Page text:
Introducing Digital Literacy Tools

The educator introduces learners to digital literacy tools.
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About this Micro-credential

Key Method

The educator plans and implements lessons and/or activities to assist students in developing essential skills related to digital literacy, including connecting to resources, people, and solutions.

Method Components

The ability to read and write has defined literacy for more than a hundred years (Richardson, 2010). These core abilities are still central to learning, but are no longer enough to ensure student understanding. Today’s students, with the “explosion of information and online technologies, demand a more complex definition of what it means to be literate” (Richardson 148). They need to possess digital literacy thinking skills in the Information, Media, and Technology Skills domain, as highlighted in the Framework for 21st Century Learning. These skills will allow students to be effective in the 21st century by enabling them to access, analyze, and evaluate the validity and reliability of information, solve real-life problems, and communicate content effectively, both locally and globally (Kivunja, 2015).

Students show they are proficient in Information, Media, and Technology Skills by displaying competencies in Digital Literacies, such as:


Accessing information:

  • Access information efficiently
    • Conduct a search using operators such as “site:”, “… “, and -
    • Access and use information ethically and legally
  • Evaluate the validity of sources
    • Examine the authors of the site or article
    • Differentiate between primary and secondary digital sources


Communicate information digitally with an audience:

  • Classify information and share with the appropriate audience
    • Select the appropriate platform to use for sharing information


Solve real-life problems:

  • Use information effectively to learn and create new knowledge
    • Research information on a given topic in order to solve personal, professional, or societal issues

Research & Resources

Supporting Research

  • Kivunja, Charles. “ERIC - Unpacking the Information, Media, and Technology Skills Domain of the New Learning Paradigm, International Journal of Higher Education, 2015.” ERIC. International Journal of Higher Education, n.d. Web. 14 Mar. 2016.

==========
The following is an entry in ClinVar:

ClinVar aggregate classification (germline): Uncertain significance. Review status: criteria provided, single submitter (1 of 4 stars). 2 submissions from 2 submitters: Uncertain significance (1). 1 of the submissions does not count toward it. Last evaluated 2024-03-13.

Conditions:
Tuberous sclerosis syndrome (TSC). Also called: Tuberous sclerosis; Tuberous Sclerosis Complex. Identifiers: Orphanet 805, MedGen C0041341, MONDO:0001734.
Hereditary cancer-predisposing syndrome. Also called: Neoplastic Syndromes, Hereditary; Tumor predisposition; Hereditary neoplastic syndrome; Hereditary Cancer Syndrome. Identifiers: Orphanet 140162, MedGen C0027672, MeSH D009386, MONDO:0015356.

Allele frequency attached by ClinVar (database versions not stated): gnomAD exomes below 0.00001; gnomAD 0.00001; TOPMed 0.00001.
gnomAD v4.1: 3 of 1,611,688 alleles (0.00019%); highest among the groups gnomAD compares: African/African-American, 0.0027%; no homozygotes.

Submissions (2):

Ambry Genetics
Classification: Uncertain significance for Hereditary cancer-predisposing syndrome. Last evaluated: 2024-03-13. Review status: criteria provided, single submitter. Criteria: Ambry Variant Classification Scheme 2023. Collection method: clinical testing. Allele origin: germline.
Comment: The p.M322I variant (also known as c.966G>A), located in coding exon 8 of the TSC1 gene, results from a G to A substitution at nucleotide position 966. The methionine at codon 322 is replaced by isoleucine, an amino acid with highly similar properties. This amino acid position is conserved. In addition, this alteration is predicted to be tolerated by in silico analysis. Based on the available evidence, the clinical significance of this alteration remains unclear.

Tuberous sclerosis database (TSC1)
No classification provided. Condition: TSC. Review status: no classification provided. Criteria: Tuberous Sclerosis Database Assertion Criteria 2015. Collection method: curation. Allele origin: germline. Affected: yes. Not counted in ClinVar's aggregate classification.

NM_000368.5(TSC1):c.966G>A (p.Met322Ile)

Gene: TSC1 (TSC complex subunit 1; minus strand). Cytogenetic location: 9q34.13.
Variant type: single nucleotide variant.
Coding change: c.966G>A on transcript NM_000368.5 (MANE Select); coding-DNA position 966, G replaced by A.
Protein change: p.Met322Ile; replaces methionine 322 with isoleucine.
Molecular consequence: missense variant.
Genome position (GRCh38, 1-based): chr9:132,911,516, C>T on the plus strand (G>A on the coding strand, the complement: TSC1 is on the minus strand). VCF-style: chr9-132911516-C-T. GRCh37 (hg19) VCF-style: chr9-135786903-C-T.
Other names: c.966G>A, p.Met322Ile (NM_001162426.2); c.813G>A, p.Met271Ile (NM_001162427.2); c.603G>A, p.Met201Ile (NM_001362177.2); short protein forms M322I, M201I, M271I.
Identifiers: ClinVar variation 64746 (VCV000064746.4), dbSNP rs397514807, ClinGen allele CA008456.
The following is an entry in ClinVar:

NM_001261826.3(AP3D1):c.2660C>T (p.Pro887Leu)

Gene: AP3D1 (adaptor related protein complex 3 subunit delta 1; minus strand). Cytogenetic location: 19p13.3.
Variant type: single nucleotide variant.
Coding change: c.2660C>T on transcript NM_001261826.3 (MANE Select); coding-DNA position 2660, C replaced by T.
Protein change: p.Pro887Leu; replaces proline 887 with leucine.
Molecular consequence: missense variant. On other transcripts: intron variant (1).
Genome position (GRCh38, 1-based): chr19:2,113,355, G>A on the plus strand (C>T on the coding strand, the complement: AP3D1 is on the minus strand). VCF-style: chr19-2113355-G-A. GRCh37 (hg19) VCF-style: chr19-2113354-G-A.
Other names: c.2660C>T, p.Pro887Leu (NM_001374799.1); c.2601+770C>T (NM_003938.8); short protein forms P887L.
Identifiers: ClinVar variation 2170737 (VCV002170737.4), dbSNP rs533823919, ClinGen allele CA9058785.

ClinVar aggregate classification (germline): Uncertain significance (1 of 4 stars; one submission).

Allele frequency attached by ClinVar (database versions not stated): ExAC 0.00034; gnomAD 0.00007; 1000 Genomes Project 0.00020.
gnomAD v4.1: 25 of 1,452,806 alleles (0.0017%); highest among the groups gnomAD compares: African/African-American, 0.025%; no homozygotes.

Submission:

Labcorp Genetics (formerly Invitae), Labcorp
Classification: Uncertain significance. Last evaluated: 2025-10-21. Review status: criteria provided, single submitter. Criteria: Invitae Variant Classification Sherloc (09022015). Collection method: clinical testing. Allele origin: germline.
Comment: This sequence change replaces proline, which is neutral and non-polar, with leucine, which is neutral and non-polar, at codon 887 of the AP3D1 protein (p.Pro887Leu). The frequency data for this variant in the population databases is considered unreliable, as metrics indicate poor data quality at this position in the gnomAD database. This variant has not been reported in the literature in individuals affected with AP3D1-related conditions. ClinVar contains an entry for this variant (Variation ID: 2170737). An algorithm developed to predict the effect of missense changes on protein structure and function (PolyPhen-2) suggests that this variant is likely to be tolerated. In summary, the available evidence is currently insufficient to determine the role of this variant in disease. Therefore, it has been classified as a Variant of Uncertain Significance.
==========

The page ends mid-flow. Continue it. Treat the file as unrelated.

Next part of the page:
Submission Requirements

Submission Guidelines & Evaluation Criteria

To earn the micro-credential, you must receive a passing evaluation for Parts 1 and 3, as well as a “Yes” for Part 2.

Part 1. Overview questions

(300-word limit for each question)

Briefly describe the student population that you created the lesson plan for, including the following descriptors: grade level, demographics, number of students in each class, content area, and schedule (block, periods, etc.).

Describe the rationale for choosing the area of focus (resources, people, solutions) for your specified group of students.

  • Why did you choose this area of focus (resources, people, solutions) for your lesson with this group of students?
  • What strengths possessed by this group of students are you building on?
  • What area of digital literacy are you hoping to build upon with this lesson?

Part 2. Evidence/artifacts

(500-word limit)

Please submit a lesson plan and one supporting artifact (photo evidence, video evidence, or student work) that demonstrates student participation in a lesson that introduces learners to digital literacy tools.

The lesson will include a plan for students to engage in information, media, and technology skills related to digital literacy that may include connecting to resources, people, and solutions. The learning goal will be evident in the lesson plan as well as a plan to assess the learning goal.

Part 3. Reflection

(250-word limit)

Please reflect on the lesson plan by describing at least two positive outcomes of the plan, including:

  • What worked well? How did your plan assist your students in developing essential skills related to digital literacy?
  • What adjustments or modifications can be made to support a similar lesson on digital literacy in the future?

Except where otherwise noted, this work is licensed under:
Creative Commons Attribution-NonCommercial-NoDerivatives 4.0 International (CC BY-NC-ND 4.0)


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How to prepare for and earn this micro-credential - in a downloadable PDF document

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